Getting the Starting Points Right

Richard Muller has provocatively titled his section on “the beginnings of prolegomena” as “Setting the Stage after the Production—on the Construction of Prolegomena”. We exist in our own time (just as the post-Reformation writers existed in their own time). The challenge for Christians today (as was the challenge for them, in their day) was, “what […]

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The Development of Theological Prolegomena

I’ve been posting selections from Richard Muller’s “Post-Reformation Reformed Dogmatics” series here for about six months now. What Muller has reported in earlier chapters is mere overview – in terms of the history and development of Reformed Orthodoxy – have been the continuities and discontinuities between the Medieval period of theology, and the Post-Reformation (especially […]

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The End of High Orthodoxy

High orthodoxy, then, is the era of the full and final development of Protestant system prior to the great changes in philosophical and scientific perspective that would, in the eighteenth and nineteenth centuries, utterly recast theological system into new forms. There is perhaps some justification in dividing seventeenth-century orthodoxy into two phases. The first is […]

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Doctrine and Method in the Era of High Orthodoxy (ca. 1640–1685–1725)

1. General characteristics. The period following 1640 and extending, in two phases, into the beginning of the eighteenth century can be called the period of high orthodoxy, defined most clearly by further changes in the style of dogmatics. The architectonic clarity of early orthodoxy is replaced to a certain extent or at least put to […]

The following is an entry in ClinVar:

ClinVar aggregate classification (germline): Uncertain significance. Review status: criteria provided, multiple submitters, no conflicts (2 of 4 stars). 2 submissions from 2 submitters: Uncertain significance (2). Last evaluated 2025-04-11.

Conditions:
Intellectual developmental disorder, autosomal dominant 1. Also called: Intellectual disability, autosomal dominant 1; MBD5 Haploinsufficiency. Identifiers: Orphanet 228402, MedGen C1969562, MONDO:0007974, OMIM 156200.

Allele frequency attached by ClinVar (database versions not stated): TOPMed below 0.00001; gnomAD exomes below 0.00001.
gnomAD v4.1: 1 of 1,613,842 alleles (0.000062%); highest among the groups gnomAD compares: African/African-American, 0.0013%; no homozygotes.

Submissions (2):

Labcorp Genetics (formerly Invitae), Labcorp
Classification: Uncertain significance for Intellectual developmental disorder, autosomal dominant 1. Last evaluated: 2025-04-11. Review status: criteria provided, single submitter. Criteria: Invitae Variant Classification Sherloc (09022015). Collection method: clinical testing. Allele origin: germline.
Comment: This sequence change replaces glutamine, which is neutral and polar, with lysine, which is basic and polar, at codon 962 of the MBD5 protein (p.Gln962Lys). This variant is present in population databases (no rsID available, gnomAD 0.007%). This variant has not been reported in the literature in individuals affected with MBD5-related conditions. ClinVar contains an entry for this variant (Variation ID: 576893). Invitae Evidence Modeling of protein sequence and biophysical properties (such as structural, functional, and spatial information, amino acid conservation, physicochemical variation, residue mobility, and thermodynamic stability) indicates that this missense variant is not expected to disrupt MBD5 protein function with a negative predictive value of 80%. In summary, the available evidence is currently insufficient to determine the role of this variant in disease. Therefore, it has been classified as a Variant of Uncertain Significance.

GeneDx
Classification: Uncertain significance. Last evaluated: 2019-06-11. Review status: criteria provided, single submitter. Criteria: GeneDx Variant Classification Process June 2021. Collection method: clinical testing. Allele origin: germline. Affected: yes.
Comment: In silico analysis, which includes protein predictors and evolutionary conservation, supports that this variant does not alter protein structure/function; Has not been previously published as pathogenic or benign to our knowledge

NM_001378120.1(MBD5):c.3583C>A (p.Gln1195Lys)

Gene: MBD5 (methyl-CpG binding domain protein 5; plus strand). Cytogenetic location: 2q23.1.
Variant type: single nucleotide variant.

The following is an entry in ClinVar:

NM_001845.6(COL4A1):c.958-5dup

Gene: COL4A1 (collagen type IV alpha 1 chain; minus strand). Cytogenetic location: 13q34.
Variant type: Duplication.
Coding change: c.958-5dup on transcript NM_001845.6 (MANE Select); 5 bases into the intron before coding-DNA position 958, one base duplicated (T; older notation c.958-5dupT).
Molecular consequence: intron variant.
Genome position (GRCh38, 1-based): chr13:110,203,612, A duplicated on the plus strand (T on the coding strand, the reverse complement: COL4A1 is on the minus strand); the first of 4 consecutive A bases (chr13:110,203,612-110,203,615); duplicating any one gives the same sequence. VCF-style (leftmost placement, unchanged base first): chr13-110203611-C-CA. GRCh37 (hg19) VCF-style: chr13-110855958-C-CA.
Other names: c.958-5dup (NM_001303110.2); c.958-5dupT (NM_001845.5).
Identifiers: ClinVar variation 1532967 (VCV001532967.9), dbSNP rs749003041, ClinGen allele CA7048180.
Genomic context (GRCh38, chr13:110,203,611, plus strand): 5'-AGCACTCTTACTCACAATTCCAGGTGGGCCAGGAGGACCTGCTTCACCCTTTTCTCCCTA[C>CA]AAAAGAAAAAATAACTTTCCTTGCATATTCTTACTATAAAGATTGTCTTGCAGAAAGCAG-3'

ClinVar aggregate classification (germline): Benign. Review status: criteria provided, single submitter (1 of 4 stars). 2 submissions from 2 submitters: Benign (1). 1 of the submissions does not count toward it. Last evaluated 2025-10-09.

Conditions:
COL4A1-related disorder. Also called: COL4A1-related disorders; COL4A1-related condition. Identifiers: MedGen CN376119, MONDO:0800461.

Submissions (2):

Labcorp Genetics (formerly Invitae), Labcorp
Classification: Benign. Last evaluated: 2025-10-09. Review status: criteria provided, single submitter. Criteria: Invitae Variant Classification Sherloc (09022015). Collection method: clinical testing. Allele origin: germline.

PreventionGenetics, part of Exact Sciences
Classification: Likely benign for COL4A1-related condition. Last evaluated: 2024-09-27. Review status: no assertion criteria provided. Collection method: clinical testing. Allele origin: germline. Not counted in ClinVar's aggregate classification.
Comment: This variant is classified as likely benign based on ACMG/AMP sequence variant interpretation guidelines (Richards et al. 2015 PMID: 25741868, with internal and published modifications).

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“The Chief Task is to Assess the Protestant Adjustment of Traditional Scholastic Categories in the Light of The Reformation”

A Clearer Understanding of the Meaning of the Reformation Itself This entry concludes the section of Richard Muller’s work under the heading, “Doctrine and Method in the Era of Early Orthodoxy (ca. 1565-1618-1640)”. What’s been most notable for me, in publishing selections from Muller, is to notice the continuities of thought through the Reformation period. […]

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Philosophies that didn’t help: Philosophical Issues and Developments in the Post-Reformation Era 2

Man is created for worship. And if he will not worship the one true God, he will find something else to worship. “Atheists”, “deists”, “practical atheists”, even followers of ancient Hermes all found something to hold onto with the resurgence of the various “reappropriations” of classical philosophies. In some respects, it was the second century […]

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